I've read the series before so I already get the gist of it. I don't need to be able to listen to every single word (something i have to do whether I'm reading of listening or I get twitchy - OCD). It's hella easier.

    I'm having some issues listening to the other audiobooks. The ones I haven't read before. I have a hard time turning off my brain to be able to listen intently for so long. But I'm beed training myself. It takes 20 minutes to walk to work and I make an effort not to think aout anything on the way. Just listen.

    Aaaan I'm rambling. :)
     
  18. Viamence
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    Viamence Member

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    I'm of the opinion that they are beneficial.

    If you listen to someone talk long enough, you start to pick up on their mannerisms whether you want to or not. That's human nature. By listening to audiobooks you can absorb certain methods of speaking, describing or structure. You gather new vocabulary (if you choose to look up words you aren't familiar with).

    You can get a feel for how people in other regions of the world write and speak, which is incredible in itself because that's the next best thing to shadowing someone from another country for a week.

    That, and when you have 30-hour cross-country car trips, you really need something to blur those hours.
     
  19. Kratos
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    Kratos Contributing Member

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    I think they're good for doing when you can't actually be reading; like doing chores or going on long drives. If you get a good reader, they're actually pretty cool. I listened to American Gods, and the reader really made the story and characters come to life in a new way.
     
  20. Rabid Fox
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    Rabid Fox Member

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    I'm coming around to the whole audio book "thang". I received a couple in a junk box last year (The King of Torts by John Grisham and Prior Bad Acts by Tami Hoag), which I was about to trade in for some book credit. I ripped them to MP3 format and kept digital copies before getting rid of them, and ended up kicking a kick out of the format. I doesn't beat having a book in hand, but it's not bad when drifting off at night and listening to a chapter or two on your MP3 player.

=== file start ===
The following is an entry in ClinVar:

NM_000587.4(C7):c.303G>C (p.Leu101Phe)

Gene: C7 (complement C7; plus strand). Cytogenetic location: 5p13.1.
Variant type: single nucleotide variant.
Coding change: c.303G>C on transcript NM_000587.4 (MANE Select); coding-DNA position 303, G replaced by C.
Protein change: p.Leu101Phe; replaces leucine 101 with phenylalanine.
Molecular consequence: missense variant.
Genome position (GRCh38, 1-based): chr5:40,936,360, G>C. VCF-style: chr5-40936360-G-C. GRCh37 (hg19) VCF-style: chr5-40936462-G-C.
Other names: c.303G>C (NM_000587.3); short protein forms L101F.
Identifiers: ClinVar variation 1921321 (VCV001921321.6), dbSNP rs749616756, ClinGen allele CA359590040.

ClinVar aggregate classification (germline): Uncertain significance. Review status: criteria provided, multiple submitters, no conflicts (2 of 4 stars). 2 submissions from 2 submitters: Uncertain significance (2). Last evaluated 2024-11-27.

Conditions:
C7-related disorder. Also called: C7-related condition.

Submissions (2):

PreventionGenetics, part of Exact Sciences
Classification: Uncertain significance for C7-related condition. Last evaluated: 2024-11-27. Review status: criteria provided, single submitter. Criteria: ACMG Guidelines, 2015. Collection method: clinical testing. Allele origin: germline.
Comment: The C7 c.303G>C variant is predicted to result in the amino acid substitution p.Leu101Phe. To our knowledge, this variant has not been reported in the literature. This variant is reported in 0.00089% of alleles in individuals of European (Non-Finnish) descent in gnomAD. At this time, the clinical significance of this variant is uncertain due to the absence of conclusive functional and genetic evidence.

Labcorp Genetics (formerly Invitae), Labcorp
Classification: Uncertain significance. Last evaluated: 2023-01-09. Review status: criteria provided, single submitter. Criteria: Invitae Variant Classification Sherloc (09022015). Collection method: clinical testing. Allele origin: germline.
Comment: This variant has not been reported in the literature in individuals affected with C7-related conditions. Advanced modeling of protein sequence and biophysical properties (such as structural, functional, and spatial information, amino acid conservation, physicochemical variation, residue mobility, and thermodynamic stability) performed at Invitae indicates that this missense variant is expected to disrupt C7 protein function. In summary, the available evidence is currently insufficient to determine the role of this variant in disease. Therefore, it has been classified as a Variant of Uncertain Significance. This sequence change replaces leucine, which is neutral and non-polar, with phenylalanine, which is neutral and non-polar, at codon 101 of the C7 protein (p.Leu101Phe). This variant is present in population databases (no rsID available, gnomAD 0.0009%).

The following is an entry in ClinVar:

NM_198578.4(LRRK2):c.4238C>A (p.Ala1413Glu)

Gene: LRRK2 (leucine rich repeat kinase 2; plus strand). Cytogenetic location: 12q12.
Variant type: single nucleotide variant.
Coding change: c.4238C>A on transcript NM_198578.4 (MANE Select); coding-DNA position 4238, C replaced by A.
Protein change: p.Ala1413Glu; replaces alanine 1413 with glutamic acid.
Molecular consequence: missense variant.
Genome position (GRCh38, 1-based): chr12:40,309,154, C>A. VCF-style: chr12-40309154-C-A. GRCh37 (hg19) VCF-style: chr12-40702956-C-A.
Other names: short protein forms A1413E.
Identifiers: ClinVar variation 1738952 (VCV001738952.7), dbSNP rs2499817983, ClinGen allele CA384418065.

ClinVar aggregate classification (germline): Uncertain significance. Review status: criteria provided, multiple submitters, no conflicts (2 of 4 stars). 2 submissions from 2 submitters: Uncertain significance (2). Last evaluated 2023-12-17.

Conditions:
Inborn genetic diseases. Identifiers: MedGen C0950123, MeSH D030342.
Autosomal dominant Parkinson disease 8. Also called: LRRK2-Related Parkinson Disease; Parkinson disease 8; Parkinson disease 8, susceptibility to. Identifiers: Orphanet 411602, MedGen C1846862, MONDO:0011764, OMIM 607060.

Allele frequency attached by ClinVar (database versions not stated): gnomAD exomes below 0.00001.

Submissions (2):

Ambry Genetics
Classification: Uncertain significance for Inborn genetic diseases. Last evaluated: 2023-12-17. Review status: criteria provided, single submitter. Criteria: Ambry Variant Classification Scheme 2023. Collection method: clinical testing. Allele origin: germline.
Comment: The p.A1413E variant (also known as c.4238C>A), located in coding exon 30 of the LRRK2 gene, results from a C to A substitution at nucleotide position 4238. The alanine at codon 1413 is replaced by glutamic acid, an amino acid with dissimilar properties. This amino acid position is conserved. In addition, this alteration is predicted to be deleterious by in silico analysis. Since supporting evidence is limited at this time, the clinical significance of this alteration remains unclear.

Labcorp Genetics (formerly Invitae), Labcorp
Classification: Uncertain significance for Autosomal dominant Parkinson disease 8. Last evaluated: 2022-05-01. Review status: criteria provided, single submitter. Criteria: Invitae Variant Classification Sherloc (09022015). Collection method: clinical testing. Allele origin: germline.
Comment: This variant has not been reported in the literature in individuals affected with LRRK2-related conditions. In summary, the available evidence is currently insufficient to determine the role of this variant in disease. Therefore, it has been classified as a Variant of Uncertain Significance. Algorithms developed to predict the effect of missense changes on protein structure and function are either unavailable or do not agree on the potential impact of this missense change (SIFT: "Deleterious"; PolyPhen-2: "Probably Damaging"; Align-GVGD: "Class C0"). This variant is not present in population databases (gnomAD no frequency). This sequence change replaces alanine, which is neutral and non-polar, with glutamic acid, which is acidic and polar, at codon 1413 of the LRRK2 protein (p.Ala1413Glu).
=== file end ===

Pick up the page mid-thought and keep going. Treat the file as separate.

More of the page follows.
21. nat
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    nat Member

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    Last year, December 2007 actually, I finished up a study on having kids listen to audio books. Kids being teenagers. What I found through my research is that listening to audio books actually helps improve reading levels.
    We never looked at whether or not writing levels also improve, but I'd bet they do. People are able to understand text read to them above their current reading levels. Their vocabulary will undoubtedly grow as will their use of language. Just listening to the fluency of a well read book makes a positive difference. All of this would improve writing, I'm sure.
    I highly recommend having my student listen to audio books to improve their reading. Studies have actually shown that improvements happen whether or not kids read along with the text.
     
  22. lynneandlynn
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    lynneandlynn Contributing Member

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    I like both audio books and written books. I prefer audio books for textbooks tho, because I find I absorb that type of information better if I hear it.
     
  23. Rei
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    Rei Contributing Member Contributor

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    If Kurzweil has a less annoying voice, I would definitely want to have it for my textbooks so I could listen to them.

    And it doesn't surprize me at all that teenagers improved by listening to others read. Little kids learn to read by parents and teachers reading to them. Why should it be any different for older kids?
     
  24. Rarikou
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    Rarikou New Member

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    Sometimes, Reading abook dosen't give me a feel for imagery that they're supposed to create, so I buy the auido to gain a perspective of a book.
     
  25. lebowski
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    lebowski Member

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    There was a Canadian comedian, Tony Law, who used to say something along the lines of 'its all well and good reading great books, but what if the acting in your head is sh*t?'.